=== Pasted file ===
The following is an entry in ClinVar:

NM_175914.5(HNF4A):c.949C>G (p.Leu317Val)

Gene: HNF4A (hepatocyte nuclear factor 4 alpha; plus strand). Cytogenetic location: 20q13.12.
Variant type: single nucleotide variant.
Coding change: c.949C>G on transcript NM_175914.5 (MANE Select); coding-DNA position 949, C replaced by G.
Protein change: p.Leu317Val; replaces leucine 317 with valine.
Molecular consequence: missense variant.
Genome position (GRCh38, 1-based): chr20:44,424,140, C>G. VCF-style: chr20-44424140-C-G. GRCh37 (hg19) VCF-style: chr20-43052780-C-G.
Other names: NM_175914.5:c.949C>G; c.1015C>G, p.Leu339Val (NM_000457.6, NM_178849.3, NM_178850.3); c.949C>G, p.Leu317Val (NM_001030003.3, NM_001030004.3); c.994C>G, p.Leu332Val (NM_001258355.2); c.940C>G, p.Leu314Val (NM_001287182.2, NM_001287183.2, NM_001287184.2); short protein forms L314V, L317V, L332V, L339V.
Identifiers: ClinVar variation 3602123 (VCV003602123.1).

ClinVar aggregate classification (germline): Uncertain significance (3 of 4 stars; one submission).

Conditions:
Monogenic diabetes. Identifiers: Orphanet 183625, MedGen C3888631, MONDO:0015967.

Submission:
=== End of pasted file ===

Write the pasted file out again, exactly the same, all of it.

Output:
The following is an entry in ClinVar:

NM_175914.5(HNF4A):c.949C>G (p.Leu317Val)

Gene: HNF4A (hepatocyte nuclear factor 4 alpha; plus strand). Cytogenetic location: 20q13.12.
Variant type: single nucleotide variant.
Coding change: c.949C>G on transcript NM_175914.5 (MANE Select); coding-DNA position 949, C replaced by G.
Protein change: p.Leu317Val; replaces leucine 317 with valine.
Molecular consequence: missense variant.
Genome position (GRCh38, 1-based): chr20:44,424,140, C>G. VCF-style: chr20-44424140-C-G. GRCh37 (hg19) VCF-style: chr20-43052780-C-G.
Other names: NM_175914.5:c.949C>G; c.1015C>G, p.Leu339Val (NM_000457.6, NM_178849.3, NM_178850.3); c.949C>G, p.Leu317Val (NM_001030003.3, NM_001030004.3); c.994C>G, p.Leu332Val (NM_001258355.2); c.940C>G, p.Leu314Val (NM_001287182.2, NM_001287183.2, NM_001287184.2); short protein forms L314V, L317V, L332V, L339V.
Identifiers: ClinVar variation 3602123 (VCV003602123.1).

ClinVar aggregate classification (germline): Uncertain significance (3 of 4 stars; one submission).

Conditions:
Monogenic diabetes. Identifiers: Orphanet 183625, MedGen C3888631, MONDO:0015967.

Submission: